WE’RE in the thick of it now, of that there is no denying.

If the first four games, coming as they did after an earlier than normal Premier League start following a World Cup, felt like a bit of a phony war, this run of seven games, which started with a 2-1 battering of Tottenham Hotspur at Wembley, has the potential to make or break a season.

As has been said on these pages and elsewhere, this is very much the point of the enterprise, this is what we are here for. Games like Spurs and Manchester City in the league, Paris Saint-Germain and Napoli in Europe, it’s what it’s all about.

While we all hope and believe that The Reds can go and run the board from here until the next international break, the quality of the opposition does bring into focus the potential for Liverpool to lose their first game since last May’s Champions League final.

There will be times in almost all these games where The Reds are under the cosh, where Neymar or Dries Mertens or Sergio Aguero are causing us problems or where Kylian Mbappe or Marek Hamsik or Raheem Sterling are knocking on the door.

In truth, this season The Reds look better placed to deal with pressure than at any time since Jürgen Klopp became manager. Liverpool no longer need to be worried that a loose 10 will ruin a whole match, that one loss will lead to a string of bad results.

The performances in the first five games of this season suggest a team in greater control. They are less at the whims of momentum.

Klopp’s Liverpool have always excelled in the game’s broken moments, in transition and on the counter. While they still possess the league’s (and Europe’s) best counter attacking trio, an increased certainty from behind means that the reliance on exploiting chaos is less pronounced.

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Last year, when teams stayed within one or even two goals of Liverpool, they never felt like they were out of it. Now, it’s hard enough for them to ever feel they’re in the game to begin with.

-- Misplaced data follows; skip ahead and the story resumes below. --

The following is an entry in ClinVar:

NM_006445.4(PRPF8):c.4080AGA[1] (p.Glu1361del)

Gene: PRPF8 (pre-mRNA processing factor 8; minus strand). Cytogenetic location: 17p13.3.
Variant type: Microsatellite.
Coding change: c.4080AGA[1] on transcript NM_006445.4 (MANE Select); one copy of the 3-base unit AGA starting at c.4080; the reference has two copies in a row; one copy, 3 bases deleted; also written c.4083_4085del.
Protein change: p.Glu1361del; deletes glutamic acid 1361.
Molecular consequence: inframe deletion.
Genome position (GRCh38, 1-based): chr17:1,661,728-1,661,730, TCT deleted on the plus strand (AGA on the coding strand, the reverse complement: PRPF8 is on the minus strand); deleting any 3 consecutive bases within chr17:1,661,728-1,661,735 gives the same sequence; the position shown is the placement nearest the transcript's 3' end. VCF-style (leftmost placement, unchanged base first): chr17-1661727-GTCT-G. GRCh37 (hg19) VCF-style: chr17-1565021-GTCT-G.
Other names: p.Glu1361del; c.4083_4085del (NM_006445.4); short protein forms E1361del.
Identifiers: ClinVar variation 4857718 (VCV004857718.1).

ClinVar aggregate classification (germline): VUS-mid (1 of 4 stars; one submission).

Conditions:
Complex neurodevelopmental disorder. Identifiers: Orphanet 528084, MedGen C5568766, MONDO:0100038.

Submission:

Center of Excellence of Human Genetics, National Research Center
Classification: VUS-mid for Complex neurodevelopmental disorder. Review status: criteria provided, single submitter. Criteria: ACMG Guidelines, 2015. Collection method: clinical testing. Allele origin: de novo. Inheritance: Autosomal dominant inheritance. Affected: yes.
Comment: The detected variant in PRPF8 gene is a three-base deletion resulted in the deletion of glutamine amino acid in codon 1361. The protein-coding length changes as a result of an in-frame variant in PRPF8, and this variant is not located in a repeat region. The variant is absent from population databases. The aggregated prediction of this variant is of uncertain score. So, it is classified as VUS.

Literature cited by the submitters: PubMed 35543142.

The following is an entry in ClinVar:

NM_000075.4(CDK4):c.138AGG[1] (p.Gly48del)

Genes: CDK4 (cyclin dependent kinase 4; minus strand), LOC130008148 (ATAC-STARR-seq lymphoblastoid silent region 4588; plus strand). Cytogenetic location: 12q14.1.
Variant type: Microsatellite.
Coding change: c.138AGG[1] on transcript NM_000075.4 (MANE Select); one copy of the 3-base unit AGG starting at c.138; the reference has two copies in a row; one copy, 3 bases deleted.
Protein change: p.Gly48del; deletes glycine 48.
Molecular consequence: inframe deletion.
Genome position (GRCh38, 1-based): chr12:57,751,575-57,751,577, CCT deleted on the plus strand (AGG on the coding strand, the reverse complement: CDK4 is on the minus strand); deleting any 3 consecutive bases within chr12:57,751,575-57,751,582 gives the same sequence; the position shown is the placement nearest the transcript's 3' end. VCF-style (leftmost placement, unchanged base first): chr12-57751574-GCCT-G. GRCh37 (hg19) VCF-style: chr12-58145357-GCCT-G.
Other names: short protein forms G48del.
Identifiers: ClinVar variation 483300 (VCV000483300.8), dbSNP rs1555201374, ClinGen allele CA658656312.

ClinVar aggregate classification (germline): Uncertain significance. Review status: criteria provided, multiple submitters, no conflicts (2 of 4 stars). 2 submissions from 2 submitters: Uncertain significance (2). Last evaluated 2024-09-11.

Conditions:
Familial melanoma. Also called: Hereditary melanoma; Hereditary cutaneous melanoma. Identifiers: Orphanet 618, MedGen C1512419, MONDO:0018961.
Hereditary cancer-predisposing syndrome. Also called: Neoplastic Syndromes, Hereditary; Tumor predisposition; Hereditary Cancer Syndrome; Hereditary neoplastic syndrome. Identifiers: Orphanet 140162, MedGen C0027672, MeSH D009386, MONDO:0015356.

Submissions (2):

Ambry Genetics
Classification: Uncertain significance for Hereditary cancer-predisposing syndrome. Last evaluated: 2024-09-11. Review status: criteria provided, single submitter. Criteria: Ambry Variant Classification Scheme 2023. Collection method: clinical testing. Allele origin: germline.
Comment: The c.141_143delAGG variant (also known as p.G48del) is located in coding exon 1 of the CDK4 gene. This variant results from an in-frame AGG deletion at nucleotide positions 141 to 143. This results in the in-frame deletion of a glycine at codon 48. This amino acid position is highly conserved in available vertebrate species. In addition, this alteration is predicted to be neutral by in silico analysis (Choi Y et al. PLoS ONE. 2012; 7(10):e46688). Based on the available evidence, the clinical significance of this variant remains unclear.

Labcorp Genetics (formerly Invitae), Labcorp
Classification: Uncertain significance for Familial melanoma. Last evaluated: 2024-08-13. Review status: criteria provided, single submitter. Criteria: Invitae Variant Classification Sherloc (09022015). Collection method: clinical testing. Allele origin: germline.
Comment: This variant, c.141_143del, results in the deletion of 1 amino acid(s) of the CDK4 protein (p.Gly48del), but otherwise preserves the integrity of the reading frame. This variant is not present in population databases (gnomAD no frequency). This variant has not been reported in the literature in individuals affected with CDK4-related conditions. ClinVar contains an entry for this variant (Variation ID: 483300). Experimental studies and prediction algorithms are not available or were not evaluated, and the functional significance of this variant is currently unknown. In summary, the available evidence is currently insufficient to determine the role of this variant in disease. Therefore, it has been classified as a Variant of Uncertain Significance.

How are they exerting this control? Much has rightly been made of the back five, and specifically the improvements made by signing Virgil van Dijk and Alisson Becker. But Liverpool’s increased control of games has not come about solely from shoring up the back five.

As important has been the shape and performance of Liverpool’s midfield three this season.

Gini Wijnaldum has deservedly garnered huge praise for his performance as the six in midfield for The Reds this season. The Dutch international has shown incredible discipline and energy in the holding role over the last five games. This discipline allows the likes of James Milner to push out to either flank.

Gini stays put within the center circle, Milner and Naby Keita stretch the pitch but hold back and mind shop while the full backs bomb on, while also allowing space centrally for Sadio Mane and especially Roberto Firmino to drop deep.

So instead of Gini holding the width of the pitch all on his own, there is a rough line of three to press, with both centre halves and a sweeping ‘keeper to mind the house if the press is sprung.

As much as the back five has improved, Klopp has seemingly learned lessons about leaving his centre halves alone and exposed, most obviously in the 4-1 humbling at Wembley against Spurs last season.

Liverpool now not only have a ‘keeper and central defence it can trust, but a midfield shape that offers those players more help.

LONDON, ENGLAND - Saturday, September 15, 2018: Liverpool's James Milner during the FA Premier League match between Tottenham Hotspur FC and Liverpool FC at Wembley Stadium. (Pic by David Rawcliffe/Propaganda)

What we have seen from The Reds this season is more than solidity, however, more than defensive resistance. It is suffocating, deafening dominance. Go 1-0 down early and wonder how you’ll get at that defence. Start well but fail to score and know that those three lads upfront will surely punish you. Go ahead and worry that this crowd are bound to get it together sooner rather than later.

Games like Spurs at the weekend, as well as Leicester and Brighton have been important lessons, as much for supporters as the players themselves. Last season, the longer Liverpool’s games stayed scoreless, the twitchier fans got, both in the ground and on Twitter.

If the opposition got a goal to make it a one-goal game, you could almost feel the tension ratchet up. We weren’t confident enough to be happy until the lead was three or four. But, on the evidence of the season so far, this is something we’re going to have to learn to love.

We know the front three are boss. But we now know that the back five (plus our midfield press) offer the insurance that not every chance has to be taken. That 0-0 is an opportunity and not a threat. It’s a loaded dice, not a coin toss.

The stronger defence, the midfield shape, the terrifying forwards, all of it means that Liverpool no longer need to fear. They don’t need to fear conceding, to fear not scoring, even to fear losing. This is a side built for the long run, not hurtling along at a million miles behind a wave of momentum, threatening to derail at any time.

It’s a side who know what they’re about and aren’t going to listen to anyone trying to tell them any different.

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Pics: David Rawcliffe-Propaganda Photo

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